Incidentally, you may not be aware of it, but Can-Am's tablets are actually manufactured by a contract manufacturer at a factory owned by P.J. Noyes Company, Inc. located in in Lancaster, New Hampshire, which is located in the northern part of the state near the Vermont border. (Robert Oringer, the President of AMG Medical, Inc., the Canadian investment company that actually owns Can-Am Care, shared the tidbit that their tablets are actually manufactured in New Hampshire with me when I met him in New York a few years ago, and I was able to uncover the specific details about exactly which contract manufacturer the company uses on my own; as there aren't all that many companies that do this sort of thing in New Hampshire, so it was actually pretty easy to find! See HERE for some additional detail).

Since this post isn't very long, I am going to include a short video from P.J. Noyes Company that talks a bit how they have evolved, thanks in large part, to their contract-manufacturing relationship for Can-Am Care including some scenes from the manufacturing assembly line; see HERE to watch it.

The Dex4 Product Manager Speaks!

I half expected that Can-Am Care would take my comment, but share little (or nothing) else. After all, I was the individual in the Diabetes Online Community that disclosed that a little-known New Jersey-based start-up known as Raritan Pharmaceuticals had started to chip away at Can-Am Care's dominant position in the glucose tablet market with their extremely popular "Tropical Fruit" multiple-flavored glucose tablets and has not only landed part of the enormous Walmart business, New York's Duane Reade drugstores (which was recently acquired by Walgreens) and more recently has landed deals with Royal Ahold's Stop & Shop unit just to name one (those retailers also continue to use Can-Am Care's products too, as these are not exclusive supplier arrangements). This is a very competitive business and companies from Smarties (see HERE and HERE for more background) candies, to SweetTarts, to Coca Cola and Pepsi, juice boxes and countless other sugar-laden food products that are so ubiquitous in U.S. society today are all viable competitors.

Retailers are most concerned about what sells, at what price, and whether their suppliers can meet the demand. Can-Am Care came back with it's own mixed flavor varieties, but their flavor selections in these mixed flavor containers (which contain cherry which I'm not a big fan of, as well as sour apple which is just gross -- why not just drink regular apple juice?), quite frankly, leave something to be desired.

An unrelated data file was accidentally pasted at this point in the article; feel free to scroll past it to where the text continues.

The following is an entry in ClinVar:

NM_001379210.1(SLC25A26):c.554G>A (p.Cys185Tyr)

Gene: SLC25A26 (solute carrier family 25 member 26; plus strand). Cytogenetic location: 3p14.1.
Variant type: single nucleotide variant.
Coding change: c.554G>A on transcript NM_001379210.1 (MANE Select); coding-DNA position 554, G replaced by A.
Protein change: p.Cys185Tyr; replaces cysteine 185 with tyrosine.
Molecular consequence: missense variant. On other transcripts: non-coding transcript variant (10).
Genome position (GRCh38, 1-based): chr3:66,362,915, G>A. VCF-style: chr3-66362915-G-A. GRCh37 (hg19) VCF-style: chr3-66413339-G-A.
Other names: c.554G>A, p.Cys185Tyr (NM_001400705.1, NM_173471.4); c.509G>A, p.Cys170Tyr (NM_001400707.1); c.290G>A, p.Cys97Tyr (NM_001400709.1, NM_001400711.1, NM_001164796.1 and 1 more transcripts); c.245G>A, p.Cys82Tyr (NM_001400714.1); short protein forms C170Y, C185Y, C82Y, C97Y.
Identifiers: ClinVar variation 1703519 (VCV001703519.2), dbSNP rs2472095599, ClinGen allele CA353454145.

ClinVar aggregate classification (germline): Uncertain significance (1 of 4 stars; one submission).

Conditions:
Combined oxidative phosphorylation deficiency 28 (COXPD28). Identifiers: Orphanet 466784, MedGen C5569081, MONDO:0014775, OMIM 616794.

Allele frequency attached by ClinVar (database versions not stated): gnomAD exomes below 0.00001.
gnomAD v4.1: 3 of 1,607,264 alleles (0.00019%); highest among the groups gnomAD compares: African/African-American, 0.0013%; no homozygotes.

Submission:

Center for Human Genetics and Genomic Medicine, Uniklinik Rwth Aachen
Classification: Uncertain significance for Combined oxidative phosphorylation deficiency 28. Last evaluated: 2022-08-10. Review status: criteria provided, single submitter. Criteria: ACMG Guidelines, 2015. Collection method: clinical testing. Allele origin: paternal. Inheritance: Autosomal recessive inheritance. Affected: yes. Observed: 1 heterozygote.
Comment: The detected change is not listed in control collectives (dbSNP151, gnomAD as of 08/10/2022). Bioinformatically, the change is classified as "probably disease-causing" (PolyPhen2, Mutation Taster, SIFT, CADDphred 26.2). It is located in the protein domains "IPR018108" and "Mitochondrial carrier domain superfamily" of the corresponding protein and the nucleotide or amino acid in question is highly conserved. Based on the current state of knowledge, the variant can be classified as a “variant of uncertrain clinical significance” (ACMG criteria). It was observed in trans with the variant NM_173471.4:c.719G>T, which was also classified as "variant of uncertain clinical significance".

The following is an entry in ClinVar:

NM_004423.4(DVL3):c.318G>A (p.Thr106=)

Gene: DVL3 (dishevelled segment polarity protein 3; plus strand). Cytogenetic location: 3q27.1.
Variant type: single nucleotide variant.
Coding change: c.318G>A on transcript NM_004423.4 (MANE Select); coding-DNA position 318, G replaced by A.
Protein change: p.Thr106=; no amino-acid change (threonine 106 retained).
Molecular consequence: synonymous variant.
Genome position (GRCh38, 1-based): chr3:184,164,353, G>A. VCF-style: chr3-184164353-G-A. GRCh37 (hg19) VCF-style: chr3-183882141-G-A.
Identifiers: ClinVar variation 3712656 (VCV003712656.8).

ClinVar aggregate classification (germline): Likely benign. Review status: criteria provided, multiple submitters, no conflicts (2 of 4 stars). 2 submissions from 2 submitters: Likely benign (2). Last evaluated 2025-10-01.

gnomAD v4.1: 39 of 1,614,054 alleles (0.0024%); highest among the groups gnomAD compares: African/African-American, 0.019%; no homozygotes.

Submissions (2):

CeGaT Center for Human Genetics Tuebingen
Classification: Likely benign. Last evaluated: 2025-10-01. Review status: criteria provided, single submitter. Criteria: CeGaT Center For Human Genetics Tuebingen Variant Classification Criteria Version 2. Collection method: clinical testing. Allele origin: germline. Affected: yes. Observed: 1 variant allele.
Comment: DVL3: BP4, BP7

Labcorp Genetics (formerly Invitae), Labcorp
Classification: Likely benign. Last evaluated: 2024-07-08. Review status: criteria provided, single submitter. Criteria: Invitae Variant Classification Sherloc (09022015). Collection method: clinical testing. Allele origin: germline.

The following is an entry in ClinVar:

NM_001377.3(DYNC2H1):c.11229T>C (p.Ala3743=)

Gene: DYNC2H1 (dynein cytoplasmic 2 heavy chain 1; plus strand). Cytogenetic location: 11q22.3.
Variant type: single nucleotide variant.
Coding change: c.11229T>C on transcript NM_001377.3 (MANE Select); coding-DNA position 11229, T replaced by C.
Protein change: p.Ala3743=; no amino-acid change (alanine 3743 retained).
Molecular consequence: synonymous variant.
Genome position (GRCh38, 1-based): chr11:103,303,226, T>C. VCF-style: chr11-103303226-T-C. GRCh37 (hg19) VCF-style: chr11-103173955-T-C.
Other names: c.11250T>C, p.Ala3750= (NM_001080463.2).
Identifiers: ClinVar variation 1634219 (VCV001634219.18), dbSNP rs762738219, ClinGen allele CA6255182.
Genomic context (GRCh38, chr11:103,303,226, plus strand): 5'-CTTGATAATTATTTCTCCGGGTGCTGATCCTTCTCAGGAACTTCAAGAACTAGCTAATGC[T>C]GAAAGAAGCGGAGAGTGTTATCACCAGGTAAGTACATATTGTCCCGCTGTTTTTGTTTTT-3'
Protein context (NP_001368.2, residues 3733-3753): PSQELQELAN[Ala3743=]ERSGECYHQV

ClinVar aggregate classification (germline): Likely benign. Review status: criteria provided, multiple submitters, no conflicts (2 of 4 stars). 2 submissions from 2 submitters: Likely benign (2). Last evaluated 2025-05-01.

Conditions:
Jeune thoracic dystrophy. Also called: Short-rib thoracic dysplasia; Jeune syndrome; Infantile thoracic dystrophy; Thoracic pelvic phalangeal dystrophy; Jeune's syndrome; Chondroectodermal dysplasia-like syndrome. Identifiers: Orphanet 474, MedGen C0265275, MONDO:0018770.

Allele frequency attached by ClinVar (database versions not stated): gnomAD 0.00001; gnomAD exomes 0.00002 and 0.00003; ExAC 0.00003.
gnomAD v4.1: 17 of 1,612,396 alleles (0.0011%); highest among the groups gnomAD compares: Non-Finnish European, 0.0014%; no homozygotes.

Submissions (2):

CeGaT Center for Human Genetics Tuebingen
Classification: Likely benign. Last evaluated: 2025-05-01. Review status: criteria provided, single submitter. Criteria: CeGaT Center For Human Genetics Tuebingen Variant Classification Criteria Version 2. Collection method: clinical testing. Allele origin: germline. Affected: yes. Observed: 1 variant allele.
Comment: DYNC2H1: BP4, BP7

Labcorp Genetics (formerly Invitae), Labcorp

Can-Am's website indicates "We have devoted countless hours and resources to support our customers, suppliers and partners in their efforts to improve quality and safety. FDA-registered manufacturers, who meet or exceed the Quality System Regulations, supply all of our products." I wanted to see if that was just words, or if the company actually stood behind those words.

Ultimately, I was connected with Mr. Cliff Durham, who said he was the Dex4 product manager. He was very candid in telling me that I was not the first person with diabetes to contact the company and express these concerns about the less-than-friendly-to-PWDs packaging. But he also admitted that the retailers were at least partially behind the change, demanding brighter, more colorful packaging to stand out on their shelves, and to help reduce shrinkage. On the latter point, retailers don't want packaging that can open easily on the shelves, or is messy, and suppliers usually do what it takes to keep their retailers happy. After all, a company that relies upon third-parties to distribute it's products needs to keep those relationships going! Mr. Durham shared with me that the company has indeed heard from plenty of people with diabetes and their comments have NOT been been ignored.

Changes to Dex4 50-Count Containers Now Being Tested

While we should not look for new packaging in the next few months, he did indicate that they have been testing a number of changes to the packages.

What kind of changes?

He did not give all of the specifics, and they are still testing them now, but I am told that we could see the plastic outer seal around the TOP part of the containers disappear altogether. Another alternative packaging change now being tested is some changes to the perforations on the containers. If that's the design change that is ultimately selected, he hinted that the inner seal might disappear altogether since it is indeed redundant.

So when can we expect to see one of these changes?

Well, it may take a few months for the existing inventory to be used up. But Mr. Durham hinted that sometime in the next 4 to 6 months, consumers may begin noticing some changes to the packages of glucose tablets. Higher-volume retailers like Walmart may see the changes sooner than lower-volume retailers, as their inventory turns over more quickly.

For some PWDs, including Brett Michaels, these changes won't be implemented a moment too soon!!


Bennet said...

Thanks Scott for being the voice of all of us.

Now can you get the sour apple in 50 count bottles? lol

k2 said...

Thanks for all the hard work and kicking some major ass on the suject!
And to the Can-Am Care, it's about bloody time!